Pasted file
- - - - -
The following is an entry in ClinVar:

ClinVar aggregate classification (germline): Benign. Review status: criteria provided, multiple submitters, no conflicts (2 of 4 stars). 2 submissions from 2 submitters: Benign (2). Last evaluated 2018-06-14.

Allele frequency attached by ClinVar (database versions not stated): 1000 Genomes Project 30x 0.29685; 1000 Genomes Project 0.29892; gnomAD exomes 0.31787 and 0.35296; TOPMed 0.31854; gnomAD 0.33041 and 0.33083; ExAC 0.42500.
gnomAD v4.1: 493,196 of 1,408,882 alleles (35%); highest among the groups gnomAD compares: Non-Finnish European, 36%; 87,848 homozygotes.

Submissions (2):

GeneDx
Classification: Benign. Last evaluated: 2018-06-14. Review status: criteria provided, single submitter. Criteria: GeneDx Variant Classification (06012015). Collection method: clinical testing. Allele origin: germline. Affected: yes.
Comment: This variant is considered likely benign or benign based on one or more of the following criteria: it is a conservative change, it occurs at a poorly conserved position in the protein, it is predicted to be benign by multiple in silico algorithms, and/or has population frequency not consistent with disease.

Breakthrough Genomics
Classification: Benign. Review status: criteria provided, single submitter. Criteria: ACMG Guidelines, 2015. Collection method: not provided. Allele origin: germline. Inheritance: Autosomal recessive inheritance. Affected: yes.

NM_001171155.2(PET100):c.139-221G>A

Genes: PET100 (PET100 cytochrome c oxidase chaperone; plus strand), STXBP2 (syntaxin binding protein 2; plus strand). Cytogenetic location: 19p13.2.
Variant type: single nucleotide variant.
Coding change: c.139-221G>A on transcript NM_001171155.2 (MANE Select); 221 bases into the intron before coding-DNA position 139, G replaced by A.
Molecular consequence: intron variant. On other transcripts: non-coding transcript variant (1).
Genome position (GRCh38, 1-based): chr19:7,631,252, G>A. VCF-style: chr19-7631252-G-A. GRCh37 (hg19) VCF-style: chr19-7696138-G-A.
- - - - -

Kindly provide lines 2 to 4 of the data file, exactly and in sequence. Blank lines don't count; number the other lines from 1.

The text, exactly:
ClinVar aggregate classification (germline): Benign. Review status: criteria provided, multiple submitters, no conflicts (2 of 4 stars). 2 submissions from 2 submitters: Benign (2). Last evaluated 2018-06-14.

Allele frequency attached by ClinVar (database versions not stated): 1000 Genomes Project 30x 0.29685; 1000 Genomes Project 0.29892; gnomAD exomes 0.31787 and 0.35296; TOPMed 0.31854; gnomAD 0.33041 and 0.33083; ExAC 0.42500.
gnomAD v4.1: 493,196 of 1,408,882 alleles (35%); highest among the groups gnomAD compares: Non-Finnish European, 36%; 87,848 homozygotes.